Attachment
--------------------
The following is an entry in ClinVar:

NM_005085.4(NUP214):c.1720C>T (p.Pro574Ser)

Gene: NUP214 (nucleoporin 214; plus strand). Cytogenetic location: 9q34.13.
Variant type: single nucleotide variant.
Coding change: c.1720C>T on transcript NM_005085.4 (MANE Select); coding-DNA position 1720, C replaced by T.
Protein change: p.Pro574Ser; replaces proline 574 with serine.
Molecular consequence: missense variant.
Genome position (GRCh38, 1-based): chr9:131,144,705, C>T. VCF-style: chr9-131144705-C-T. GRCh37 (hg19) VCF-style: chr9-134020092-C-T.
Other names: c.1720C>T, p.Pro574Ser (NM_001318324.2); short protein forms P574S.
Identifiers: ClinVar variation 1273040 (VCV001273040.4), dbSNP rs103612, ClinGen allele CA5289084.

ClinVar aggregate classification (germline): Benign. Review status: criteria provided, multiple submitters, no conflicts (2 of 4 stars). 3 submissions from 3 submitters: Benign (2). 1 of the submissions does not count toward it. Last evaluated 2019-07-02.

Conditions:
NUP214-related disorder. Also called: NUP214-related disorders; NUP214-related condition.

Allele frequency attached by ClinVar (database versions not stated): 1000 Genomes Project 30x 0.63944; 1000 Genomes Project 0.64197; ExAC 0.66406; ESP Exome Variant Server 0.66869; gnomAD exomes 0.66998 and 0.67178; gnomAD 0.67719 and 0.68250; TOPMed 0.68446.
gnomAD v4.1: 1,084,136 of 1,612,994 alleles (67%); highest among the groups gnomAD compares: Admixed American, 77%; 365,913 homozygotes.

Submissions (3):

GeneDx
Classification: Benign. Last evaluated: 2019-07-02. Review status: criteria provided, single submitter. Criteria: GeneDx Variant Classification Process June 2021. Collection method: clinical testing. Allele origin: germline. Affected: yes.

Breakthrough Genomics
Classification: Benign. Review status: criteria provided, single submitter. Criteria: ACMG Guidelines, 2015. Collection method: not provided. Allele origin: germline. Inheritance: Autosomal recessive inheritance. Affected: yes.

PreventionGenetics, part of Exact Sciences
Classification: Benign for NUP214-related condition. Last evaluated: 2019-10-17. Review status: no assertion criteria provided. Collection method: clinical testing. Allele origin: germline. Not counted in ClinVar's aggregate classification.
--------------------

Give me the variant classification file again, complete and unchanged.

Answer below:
The following is an entry in ClinVar:

NM_005085.4(NUP214):c.1720C>T (p.Pro574Ser)

Gene: NUP214 (nucleoporin 214; plus strand). Cytogenetic location: 9q34.13.
Variant type: single nucleotide variant.
Coding change: c.1720C>T on transcript NM_005085.4 (MANE Select); coding-DNA position 1720, C replaced by T.
Protein change: p.Pro574Ser; replaces proline 574 with serine.
Molecular consequence: missense variant.
Genome position (GRCh38, 1-based): chr9:131,144,705, C>T. VCF-style: chr9-131144705-C-T. GRCh37 (hg19) VCF-style: chr9-134020092-C-T.
Other names: c.1720C>T, p.Pro574Ser (NM_001318324.2); short protein forms P574S.
Identifiers: ClinVar variation 1273040 (VCV001273040.4), dbSNP rs103612, ClinGen allele CA5289084.

ClinVar aggregate classification (germline): Benign. Review status: criteria provided, multiple submitters, no conflicts (2 of 4 stars). 3 submissions from 3 submitters: Benign (2). 1 of the submissions does not count toward it. Last evaluated 2019-07-02.

Conditions:
NUP214-related disorder. Also called: NUP214-related disorders; NUP214-related condition.

Allele frequency attached by ClinVar (database versions not stated): 1000 Genomes Project 30x 0.63944; 1000 Genomes Project 0.64197; ExAC 0.66406; ESP Exome Variant Server 0.66869; gnomAD exomes 0.66998 and 0.67178; gnomAD 0.67719 and 0.68250; TOPMed 0.68446.
gnomAD v4.1: 1,084,136 of 1,612,994 alleles (67%); highest among the groups gnomAD compares: Admixed American, 77%; 365,913 homozygotes.

Submissions (3):

GeneDx
Classification: Benign. Last evaluated: 2019-07-02. Review status: criteria provided, single submitter. Criteria: GeneDx Variant Classification Process June 2021. Collection method: clinical testing. Allele origin: germline. Affected: yes.

Breakthrough Genomics
Classification: Benign. Review status: criteria provided, single submitter. Criteria: ACMG Guidelines, 2015. Collection method: not provided. Allele origin: germline. Inheritance: Autosomal recessive inheritance. Affected: yes.

PreventionGenetics, part of Exact Sciences
Classification: Benign for NUP214-related condition. Last evaluated: 2019-10-17. Review status: no assertion criteria provided. Collection method: clinical testing. Allele origin: germline. Not counted in ClinVar's aggregate classification.